Tour One: The Environment
With 187,888 lakes, Finland is a country with plenty of water! If you wanted to spend one day at each lake in Finland, all the round trips would take 515 years. That would be an “välä kallis” trip! (Välä kallis is Finnish student slang for “extremely expensive”).
Most lakes in Finland are actually quite small. The largest lake would be the same size as one-fifth of Lake Ontario, which is the smallest of the Great Lakes. If you added it all together, the water from all the Finnish lakes could be poured into Lake Ontario SEVEN times!
Another common feature of Finnish lakes is the massive number of islands. Some of the largest lakes contain more than 1,000 islands each. If you add up the total number of islands in Finland, you’d get 98,000. And there are another 80,000 islands along Finland’s coastline on the Baltic Sea.
The water quality in Finnish lakes is usually first-rate. In fact, you can drink the water in most lakes, although all towns purify water that’s pumped for household use. Pulp (what paper is made of) and paper mills used to cause
water quality problems, but nowadays they purify their wastewater very efficiently. However, some lakes suffer from water pollution due to agriculture, fish farming, algae during summer months and other natural reasons.
You may be asking yourself, “Does the lake water ever get warm in a country located so far north?” Well, the normal temperature for surface water in the lakes of southern Finland can reach 65-70 degrees Fahrenheit in July.
Even in Lapland 70 degrees is possible, although it isn’t reached each summer. Obviously, swimming in the lakes and lakeside recreation is very popular during the summer months.
Finland has about 650 rivers, in all different sizes. Their total length is 14,000 miles. If you paddled one mile per hour, you would need 38 years to paddle down all Finnish rivers from end to end.
The total amount of water running in the Finnish rivers is, an average of 110,000 cubic feet per second. This means that the water resources of Finland are about five million gallons per capita (or per person) per year — the largest of any European Union country. For example, in Germany the corresponding figure is only 250,000 gallons. In the United States, per capita water resources are about two million gallons per year, but if Alaska is excluded, the figure is much smaller.
Canada’s water resources per capita are four times larger than the water resources of Finland.
Finland also has plenty of groundwater (groundwater is formed mainly in springtime from melting snow and is an underground storage system). Actually, more than half of the Finnish population uses groundwater because the quality of groundwater is usually very high. The most important groundwater resources are found in sand and gravel deposits, particularly in the two Salpausselkä ridges that cross the whole of southern Finland.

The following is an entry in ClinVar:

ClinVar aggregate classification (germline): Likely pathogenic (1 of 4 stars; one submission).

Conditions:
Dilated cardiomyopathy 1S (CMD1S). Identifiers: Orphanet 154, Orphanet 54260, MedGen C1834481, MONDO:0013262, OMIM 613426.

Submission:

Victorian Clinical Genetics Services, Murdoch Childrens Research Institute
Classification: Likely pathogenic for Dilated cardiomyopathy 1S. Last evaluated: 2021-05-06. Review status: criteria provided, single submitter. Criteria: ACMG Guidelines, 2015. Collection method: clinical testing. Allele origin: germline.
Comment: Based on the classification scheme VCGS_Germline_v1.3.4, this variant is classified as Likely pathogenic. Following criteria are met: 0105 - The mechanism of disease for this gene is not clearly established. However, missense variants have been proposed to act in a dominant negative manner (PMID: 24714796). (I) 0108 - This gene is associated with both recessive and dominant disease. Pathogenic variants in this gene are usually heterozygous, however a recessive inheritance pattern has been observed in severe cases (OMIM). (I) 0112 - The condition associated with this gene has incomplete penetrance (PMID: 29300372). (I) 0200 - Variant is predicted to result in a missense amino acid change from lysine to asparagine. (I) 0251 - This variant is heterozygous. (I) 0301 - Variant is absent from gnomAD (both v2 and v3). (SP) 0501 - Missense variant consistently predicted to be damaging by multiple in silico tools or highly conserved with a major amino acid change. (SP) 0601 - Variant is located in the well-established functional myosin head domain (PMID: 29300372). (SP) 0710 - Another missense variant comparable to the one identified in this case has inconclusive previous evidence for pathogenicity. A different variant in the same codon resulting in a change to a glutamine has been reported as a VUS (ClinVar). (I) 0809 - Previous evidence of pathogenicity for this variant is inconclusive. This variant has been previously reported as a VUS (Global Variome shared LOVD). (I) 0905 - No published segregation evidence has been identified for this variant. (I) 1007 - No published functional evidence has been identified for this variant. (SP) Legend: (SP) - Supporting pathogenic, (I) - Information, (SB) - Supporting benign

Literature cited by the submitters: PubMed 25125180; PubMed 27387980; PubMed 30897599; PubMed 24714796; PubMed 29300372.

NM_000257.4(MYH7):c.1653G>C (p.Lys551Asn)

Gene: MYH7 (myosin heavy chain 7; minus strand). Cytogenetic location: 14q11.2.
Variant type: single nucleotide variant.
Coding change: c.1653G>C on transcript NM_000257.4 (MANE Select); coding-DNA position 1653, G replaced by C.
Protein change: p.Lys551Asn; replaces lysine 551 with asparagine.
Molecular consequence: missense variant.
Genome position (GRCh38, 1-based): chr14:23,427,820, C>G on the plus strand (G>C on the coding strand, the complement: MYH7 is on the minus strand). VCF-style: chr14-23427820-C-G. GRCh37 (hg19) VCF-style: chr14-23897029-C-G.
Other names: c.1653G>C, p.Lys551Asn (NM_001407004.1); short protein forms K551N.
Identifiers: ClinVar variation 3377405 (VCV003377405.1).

The Finnish coastal waters are salty like the whole Baltic Sea. The concentration of salts is due to rather low water exchange with the Atlantic and to the numerous rivers flowing into the Baltic. Actually, the Gulf of Finland and the extensive archipelago zones along the Finnish coast are susceptible to pollution.
Did you know that in Finland, water power was used to drive mills as early as the 14th century? The Iron industry then harnessed energy from rapids in the 17th century. Today, about one fifth of electricity used in Finland is generated with hydropower.
A total of 94 fish species have been found in Finnish waters. Some of the most important fish caught in the inland waters include Vendace, Pike and Perch. In the sea areas, Baltic Herring accounts for aboutthree-quarters of the catch. Fishing is practiced for commercial purposes, for private needs and for fun, just like in the U.S.!
The Finnish waterways and the Baltic Sea are widely used for recreational purposes, particularly during the summer season. Vacationers spend their time by the waters hiking, boating, swimming and fishing, among other things…sounds like camp, right?
Boating in all its forms is very popular activity. There are around 750,000 boats in Finland. Enough for all the Finns to be on a boat at once! There are some 300,000 motorboats, 20,000 sailboats and 50,000 canoes — so many choices!
The quality of the water environment is more and more important for peoples’ well-being. Growing use of waterways leads to changes in the water bodies and their ecology. Extensive research and strict legislature are needed to guarantee clean and beautiful water for Finland and future generations.
- How long would it take to visit all Finnish lakes?
- 515 hours
- 515 days
- 515 months
- 515 years
2. How long would it take to paddle all Finnish rivers?
- 38 hours
- 38 days
- 38 months
- 38 years
3. What is true of hydropower in Finland?
- It has been used for 7,000 years
- It is harnessed to make electricity
- All iron comes from it
- It is used in sail boats
4. How many rivers does Finland have?